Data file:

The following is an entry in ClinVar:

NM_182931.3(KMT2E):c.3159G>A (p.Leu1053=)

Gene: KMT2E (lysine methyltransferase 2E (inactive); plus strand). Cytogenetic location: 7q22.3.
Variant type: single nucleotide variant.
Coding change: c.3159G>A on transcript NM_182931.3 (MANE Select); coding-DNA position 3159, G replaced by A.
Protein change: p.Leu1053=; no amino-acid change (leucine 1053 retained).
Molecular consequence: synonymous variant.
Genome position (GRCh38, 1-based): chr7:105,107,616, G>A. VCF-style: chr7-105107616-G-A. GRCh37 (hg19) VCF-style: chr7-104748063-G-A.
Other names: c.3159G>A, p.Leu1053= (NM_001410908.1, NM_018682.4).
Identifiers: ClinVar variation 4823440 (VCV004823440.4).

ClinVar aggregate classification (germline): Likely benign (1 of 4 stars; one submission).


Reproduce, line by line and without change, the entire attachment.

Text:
The following is an entry in ClinVar:

NM_182931.3(KMT2E):c.3159G>A (p.Leu1053=)

Gene: KMT2E (lysine methyltransferase 2E (inactive); plus strand). Cytogenetic location: 7q22.3.
Variant type: single nucleotide variant.
Coding change: c.3159G>A on transcript NM_182931.3 (MANE Select); coding-DNA position 3159, G replaced by A.
Protein change: p.Leu1053=; no amino-acid change (leucine 1053 retained).
Molecular consequence: synonymous variant.
Genome position (GRCh38, 1-based): chr7:105,107,616, G>A. VCF-style: chr7-105107616-G-A. GRCh37 (hg19) VCF-style: chr7-104748063-G-A.
Other names: c.3159G>A, p.Leu1053= (NM_001410908.1, NM_018682.4).
Identifiers: ClinVar variation 4823440 (VCV004823440.4).

ClinVar aggregate classification (germline): Likely benign (1 of 4 stars; one submission).